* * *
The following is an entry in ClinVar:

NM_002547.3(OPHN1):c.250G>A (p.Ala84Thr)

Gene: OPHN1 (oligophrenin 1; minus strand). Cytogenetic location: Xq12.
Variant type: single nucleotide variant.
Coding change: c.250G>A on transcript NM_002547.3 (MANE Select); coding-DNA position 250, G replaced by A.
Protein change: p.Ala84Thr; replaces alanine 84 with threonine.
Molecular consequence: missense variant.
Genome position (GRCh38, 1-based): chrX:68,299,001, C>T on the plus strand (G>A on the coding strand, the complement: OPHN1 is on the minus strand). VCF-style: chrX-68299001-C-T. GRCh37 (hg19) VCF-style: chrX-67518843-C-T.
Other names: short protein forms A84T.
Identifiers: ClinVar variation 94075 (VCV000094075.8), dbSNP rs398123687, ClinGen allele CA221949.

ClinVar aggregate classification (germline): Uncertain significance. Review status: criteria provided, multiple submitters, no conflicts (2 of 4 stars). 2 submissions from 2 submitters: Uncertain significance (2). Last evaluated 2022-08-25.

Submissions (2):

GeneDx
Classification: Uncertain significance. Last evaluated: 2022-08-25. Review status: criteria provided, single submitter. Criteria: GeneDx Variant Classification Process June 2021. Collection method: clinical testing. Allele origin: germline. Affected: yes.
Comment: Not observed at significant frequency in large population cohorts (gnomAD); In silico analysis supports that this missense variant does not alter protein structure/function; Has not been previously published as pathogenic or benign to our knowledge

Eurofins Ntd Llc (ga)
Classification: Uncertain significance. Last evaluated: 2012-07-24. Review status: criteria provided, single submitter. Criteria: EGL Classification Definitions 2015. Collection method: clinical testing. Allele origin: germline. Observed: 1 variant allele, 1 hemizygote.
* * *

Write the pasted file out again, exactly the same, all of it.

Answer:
The following is an entry in ClinVar:

NM_002547.3(OPHN1):c.250G>A (p.Ala84Thr)

Gene: OPHN1 (oligophrenin 1; minus strand). Cytogenetic location: Xq12.
Variant type: single nucleotide variant.
Coding change: c.250G>A on transcript NM_002547.3 (MANE Select); coding-DNA position 250, G replaced by A.
Protein change: p.Ala84Thr; replaces alanine 84 with threonine.
Molecular consequence: missense variant.
Genome position (GRCh38, 1-based): chrX:68,299,001, C>T on the plus strand (G>A on the coding strand, the complement: OPHN1 is on the minus strand). VCF-style: chrX-68299001-C-T. GRCh37 (hg19) VCF-style: chrX-67518843-C-T.
Other names: short protein forms A84T.
Identifiers: ClinVar variation 94075 (VCV000094075.8), dbSNP rs398123687, ClinGen allele CA221949.

ClinVar aggregate classification (germline): Uncertain significance. Review status: criteria provided, multiple submitters, no conflicts (2 of 4 stars). 2 submissions from 2 submitters: Uncertain significance (2). Last evaluated 2022-08-25.

Submissions (2):

GeneDx
Classification: Uncertain significance. Last evaluated: 2022-08-25. Review status: criteria provided, single submitter. Criteria: GeneDx Variant Classification Process June 2021. Collection method: clinical testing. Allele origin: germline. Affected: yes.
Comment: Not observed at significant frequency in large population cohorts (gnomAD); In silico analysis supports that this missense variant does not alter protein structure/function; Has not been previously published as pathogenic or benign to our knowledge

Eurofins Ntd Llc (ga)
Classification: Uncertain significance. Last evaluated: 2012-07-24. Review status: criteria provided, single submitter. Criteria: EGL Classification Definitions 2015. Collection method: clinical testing. Allele origin: germline. Observed: 1 variant allele, 1 hemizygote.